Image 8.5 Jet

By: Paul Smith, Photography by: Paul Smith

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When Westport’s Dave Tait and his boating partner Neil Avery began exploring a new fishing and cray-potting platform to replace their aging Hamilton Jet 190, they quickly gravitated to an Image 8.5m

Image 8.5 Jet
Image 8.5 Jet
  • Impressive stability
  • Spacious wheelhouse
  • Berthing for four
  • Well-equipped galley and useful heater
  • Pot hauler with engine driven hydraulics
  • Good handling in tough conditions

Invercargill-based Image Boats has a reputation for rugged, no-nonsense alloy vessels, and until now, the majority have been outboard powered.

Image Boats owner Dean Wilkes was faced with the challenge of adapting the Image design to suit Dave and Neill’s requirements of a waterjet.

Construction and design

The Image design incorporates some desirable features for waterjet propulsion, including broad shoulders and wide, turned-down chines.

Constructed in marine grade aluminium alloy, Joint Venture has the optional 8mm thick hull bottom plates. The hull structure is supported by four, full-length longitudinal bearers and four transverse frames and/or bulkheads.

The 2.8m overall beam provides plenty of internal volume and, coupled with the moderate deadrise and wide chines, endows the vessel with impressive stability.

She’s fitted with a long-range fuel tank (500 litres) located centrally, ahead of the engine compartment. Forward of it is a 200-litre water tank.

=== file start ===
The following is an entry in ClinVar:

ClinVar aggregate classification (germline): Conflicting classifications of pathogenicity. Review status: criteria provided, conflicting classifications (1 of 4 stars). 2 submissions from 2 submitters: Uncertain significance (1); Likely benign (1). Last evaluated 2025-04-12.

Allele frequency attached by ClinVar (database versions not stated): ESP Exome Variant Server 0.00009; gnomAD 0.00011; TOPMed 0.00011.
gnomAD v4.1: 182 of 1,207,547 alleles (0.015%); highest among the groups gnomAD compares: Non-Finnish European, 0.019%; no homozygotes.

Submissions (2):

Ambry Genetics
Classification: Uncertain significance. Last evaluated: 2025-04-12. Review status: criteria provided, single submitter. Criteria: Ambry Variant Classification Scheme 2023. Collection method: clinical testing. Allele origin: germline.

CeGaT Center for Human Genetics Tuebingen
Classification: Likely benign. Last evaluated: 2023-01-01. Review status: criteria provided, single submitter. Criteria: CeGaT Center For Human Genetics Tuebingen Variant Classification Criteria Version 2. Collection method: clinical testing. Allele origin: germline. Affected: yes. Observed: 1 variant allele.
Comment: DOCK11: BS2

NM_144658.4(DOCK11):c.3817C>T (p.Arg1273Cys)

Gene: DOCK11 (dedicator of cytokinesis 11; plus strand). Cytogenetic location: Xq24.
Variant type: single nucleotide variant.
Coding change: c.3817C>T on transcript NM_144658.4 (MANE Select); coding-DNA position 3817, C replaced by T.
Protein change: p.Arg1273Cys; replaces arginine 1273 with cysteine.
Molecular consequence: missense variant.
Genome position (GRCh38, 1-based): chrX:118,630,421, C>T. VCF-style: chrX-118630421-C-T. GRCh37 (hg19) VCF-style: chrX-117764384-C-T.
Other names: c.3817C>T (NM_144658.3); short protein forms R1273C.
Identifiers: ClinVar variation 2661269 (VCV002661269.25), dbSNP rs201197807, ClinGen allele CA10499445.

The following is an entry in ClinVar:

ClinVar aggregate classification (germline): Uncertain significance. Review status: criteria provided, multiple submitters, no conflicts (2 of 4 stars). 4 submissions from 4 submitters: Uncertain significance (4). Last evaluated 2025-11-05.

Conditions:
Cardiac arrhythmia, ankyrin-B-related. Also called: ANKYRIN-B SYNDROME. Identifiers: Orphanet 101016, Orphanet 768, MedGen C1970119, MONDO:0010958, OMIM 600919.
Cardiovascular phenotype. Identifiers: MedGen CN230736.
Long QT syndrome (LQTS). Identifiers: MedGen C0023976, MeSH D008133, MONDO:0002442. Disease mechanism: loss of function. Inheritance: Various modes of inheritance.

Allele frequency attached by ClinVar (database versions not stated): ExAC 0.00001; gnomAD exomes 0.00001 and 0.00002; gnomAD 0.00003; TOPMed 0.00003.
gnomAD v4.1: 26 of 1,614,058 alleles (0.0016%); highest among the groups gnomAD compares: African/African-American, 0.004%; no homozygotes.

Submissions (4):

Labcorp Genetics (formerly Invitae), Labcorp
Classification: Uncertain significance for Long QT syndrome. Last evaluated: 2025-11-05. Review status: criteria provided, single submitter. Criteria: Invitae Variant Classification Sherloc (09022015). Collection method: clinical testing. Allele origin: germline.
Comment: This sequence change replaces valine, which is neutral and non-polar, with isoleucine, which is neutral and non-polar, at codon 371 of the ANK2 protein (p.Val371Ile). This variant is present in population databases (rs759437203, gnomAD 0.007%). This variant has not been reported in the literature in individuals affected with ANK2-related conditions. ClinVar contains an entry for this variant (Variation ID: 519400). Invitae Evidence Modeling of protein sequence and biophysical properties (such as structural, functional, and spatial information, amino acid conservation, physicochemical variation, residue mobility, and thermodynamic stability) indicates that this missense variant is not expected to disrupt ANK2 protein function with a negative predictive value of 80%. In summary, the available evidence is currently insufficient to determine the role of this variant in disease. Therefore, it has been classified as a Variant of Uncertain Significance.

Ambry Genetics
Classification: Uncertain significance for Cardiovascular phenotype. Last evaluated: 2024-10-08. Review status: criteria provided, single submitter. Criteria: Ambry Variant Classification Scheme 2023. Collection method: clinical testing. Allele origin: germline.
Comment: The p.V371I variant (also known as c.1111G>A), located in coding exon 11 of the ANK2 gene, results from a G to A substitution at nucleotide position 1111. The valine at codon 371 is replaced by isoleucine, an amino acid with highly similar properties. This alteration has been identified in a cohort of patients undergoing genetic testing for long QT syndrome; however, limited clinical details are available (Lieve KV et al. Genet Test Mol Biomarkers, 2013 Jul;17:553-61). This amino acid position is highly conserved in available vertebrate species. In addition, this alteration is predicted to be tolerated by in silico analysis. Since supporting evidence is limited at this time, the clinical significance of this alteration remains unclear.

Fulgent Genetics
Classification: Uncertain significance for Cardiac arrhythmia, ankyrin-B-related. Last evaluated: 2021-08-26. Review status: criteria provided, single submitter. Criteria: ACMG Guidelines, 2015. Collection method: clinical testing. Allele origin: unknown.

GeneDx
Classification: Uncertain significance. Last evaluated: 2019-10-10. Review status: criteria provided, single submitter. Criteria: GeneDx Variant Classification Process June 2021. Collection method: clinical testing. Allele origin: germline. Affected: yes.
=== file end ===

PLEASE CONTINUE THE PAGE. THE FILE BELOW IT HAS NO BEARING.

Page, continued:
The foredeck’s protected by a sturdy alloy railing that incorporates a fold-down ladder on the bow. A strong fairlead combines with a heavy duty helm-operated Lewmar capstan and Sarca anchor for anchoring and/or mooring duties. Access to the foredeck can be via side decks and hand rails on the wheelhouse, or a large hatch in the forecabin roof.

There’s comfortable berthing for four in the fully-lined forecabin, including two pipe berths. With the infill squab the vee berth converts to a large double berth. A So-Pac hatch in the for’d bulkhead provides natural light and access to the anchor locker.

It’s a spacious wheelhouse. An overhead binnacle for’d houses the VHF radio, stereo head player and a matching barometer and clock. A large windshield panes provide good visibility ahead.

On the port side of the wheelhouse is a dinette. The timber table lowers to seat height, providing a short berth ideal for children. The seats themselves comfortably accommodate two people, or four smaller bodies. The front seat does not have a reversible backrest, so the occupant has no choice but to face aft when the vessel is underway. The aft seat also houses the Waeco fridge.

In addition to the engine instruments, at the helm is a Furuno VX2 3D Navnet display. Function switching, trim tab actuation and windlass controls all fall easily to hand. The helmseat is located on a drawered base and is adjustable fore and aft.

A compact but well-equipped galley is located immediately aft of the helm station, featuring a four-burner stainless steel cooktop with a glass cover, a grill and small oven.